It is my understanding that when a star, a planetary disk, or a galaxy forms, the rotational momentum of the whole system is conserved.

Due to the smaller size of the resulting object, it will spin with a significantly higher speed than the original nebula.

What I do not understand is where the original rotation comes from. Why should a random dust cloud have an overall spin? Wouldn't the impulses of all particles in the cloud tend to average each other out?

Is there some alternative source of spin or a reason why nebula have an inherent spin?


2 Answers 2


You could start from the premise that there was no net angular momentum in the universe at all; but it would still be the case that everything of interest was spinning.

On the scales of stars and planets there are (at least) two important mechanisms that result in individual systems having angular momentum. The first is turbulence. If you take a parcel of turbulent gas from a giant molecular cloud it will always possess some angular momentum, even if the total cloud does not. As the parcel collapses to form a star/planets conservation of angular momentum $J$ and dissipative interactions result in an ncrease in spin rate and collapse towards a planar geometry.

Second, stars form in clusters. There is interaction between stellar systems early in their lives. Again, the cluster may have little net J, but groups of stars can, relative to their own centre of mass frame.

On bigger scales (galaxies) the second of these explanations becomes more important. The interaction and accretion of galaxies is what gives individual galaxies a spin, even if the clusters they are born in have much less or even no net angular momentum.

As an example of how turbulent velocity fields lead to gravitational condensations containing angular momentum you could do worse than study the star formation simulation performed by Matthew Bate and collaborators. These simulations start off in clouds with zero net angular momentum, yet produce a host of stars with swirling accretion disks, binary systems of all shape and sizes etc. An example journal paper can be found here: http://adsabs.harvard.edu/abs/2009MNRAS.392..590B Here is a web page where you can download the animations and study them at length http://www.astro.ex.ac.uk/people/mbate/Cluster/cluster500RT.html

Turbulent clouds are by their nature random and stochastic in terms of their motions. Often the velocity field is defined in terms of a power law dependence on spatial scale. The formation of vortices is a characteristic of turbulent media. They can be produced in the absence of external forces. The vortices contain angular momentum.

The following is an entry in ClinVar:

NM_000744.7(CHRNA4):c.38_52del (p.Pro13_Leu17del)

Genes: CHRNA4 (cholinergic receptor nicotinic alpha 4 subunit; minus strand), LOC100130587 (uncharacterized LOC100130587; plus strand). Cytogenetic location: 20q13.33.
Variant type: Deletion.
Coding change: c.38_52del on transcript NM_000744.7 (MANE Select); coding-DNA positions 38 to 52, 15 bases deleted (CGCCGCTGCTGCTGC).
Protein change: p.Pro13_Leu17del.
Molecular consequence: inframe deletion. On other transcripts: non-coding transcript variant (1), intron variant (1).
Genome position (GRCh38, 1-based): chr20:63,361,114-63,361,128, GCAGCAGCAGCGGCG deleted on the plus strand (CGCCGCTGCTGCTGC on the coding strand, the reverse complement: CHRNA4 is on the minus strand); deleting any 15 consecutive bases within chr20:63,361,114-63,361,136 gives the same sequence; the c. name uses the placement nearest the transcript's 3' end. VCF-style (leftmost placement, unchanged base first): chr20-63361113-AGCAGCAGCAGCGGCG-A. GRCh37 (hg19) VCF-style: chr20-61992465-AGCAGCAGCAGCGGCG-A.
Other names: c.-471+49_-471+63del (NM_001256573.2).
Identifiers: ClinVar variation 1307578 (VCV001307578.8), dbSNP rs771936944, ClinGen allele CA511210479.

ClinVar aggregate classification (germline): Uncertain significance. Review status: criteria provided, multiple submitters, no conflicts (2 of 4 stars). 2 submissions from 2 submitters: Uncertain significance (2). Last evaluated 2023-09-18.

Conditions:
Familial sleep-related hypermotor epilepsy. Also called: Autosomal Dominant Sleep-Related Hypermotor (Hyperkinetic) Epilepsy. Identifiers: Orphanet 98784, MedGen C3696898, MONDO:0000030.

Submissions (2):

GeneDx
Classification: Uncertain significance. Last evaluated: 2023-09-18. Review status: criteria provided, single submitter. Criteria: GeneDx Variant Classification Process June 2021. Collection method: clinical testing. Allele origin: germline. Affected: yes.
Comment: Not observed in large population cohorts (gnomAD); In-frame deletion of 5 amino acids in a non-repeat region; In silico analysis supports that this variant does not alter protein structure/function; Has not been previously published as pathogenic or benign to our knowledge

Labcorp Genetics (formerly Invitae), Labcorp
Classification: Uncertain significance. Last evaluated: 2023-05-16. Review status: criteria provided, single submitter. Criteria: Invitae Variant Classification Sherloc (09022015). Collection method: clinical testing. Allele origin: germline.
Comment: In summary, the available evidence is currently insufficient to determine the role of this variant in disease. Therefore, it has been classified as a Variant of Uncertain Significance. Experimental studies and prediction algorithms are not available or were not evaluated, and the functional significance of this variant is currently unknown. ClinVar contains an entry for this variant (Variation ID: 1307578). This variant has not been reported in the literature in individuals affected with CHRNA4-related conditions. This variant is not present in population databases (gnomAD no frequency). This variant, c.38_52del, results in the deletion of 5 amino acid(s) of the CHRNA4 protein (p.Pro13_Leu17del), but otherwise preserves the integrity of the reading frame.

It is also worth noting that not all galaxies have an appreciable spin. Spiral galaxies do, but many elliptical galaxies have little net rotation. See https://physics.stackexchange.com/questions/93830/why-the-galaxies-forms-2d-plane-or-spiral-like-instead-of-3d-ball-or-spherica


Any gaseous object has some spin, usually acquired by interactions with other objects. For example, (proto-)galaxies torque each other to acquire a low rate of angular momentum. Initially, this spin is rather low in the sense that it does not dominate the dynamics: the energy in rotational motion is small compared to other energies, typically by a factor $\sim100$.

However, energy can be lost via dissipation (and ultimately radiated away), while angular momentum (spin) is much harder to get rid off. That's why rotating gaseous objects eventually form a disc-like configuration (galactic and proto-stellar discs). In these discs, the kinetic energy is dominated by the rotation. Such systems can only significantly evolve if angular momentum can be exchanged and/or transported. For example, the formation of a star from a proto-stellar disc is promoted by (outwards) angular-momentum transport within the disc. The newly born star retains some residual spin, but that is no longer dominating its energy (otherwise the star wouldn't be near-spherical by disc-like). The same essentially holds for planets.

  • $\begingroup$ I guess I do not see how an arbitrary gaseous object can have spin. Wouldn't random interactions with other objects tend to cancel out? It seems similar to expecting large-scale objects to move because of brownian motion. $\endgroup$
    – HugoRune
    Jan 25, 2015 at 19:40
  • $\begingroup$ @HugoRune I edited the question somewhat, but yes, it is somewhat similar to the Brownian motion, except that the expectation value is much larger. Don't forget that the ISM is not smooth, but has structure on many scales (while a gas has only the molecular structure and is smooth on larger scales up to macroscopic scales, when there may be structure again). $\endgroup$
    – Walter
    Jan 26, 2015 at 8:44

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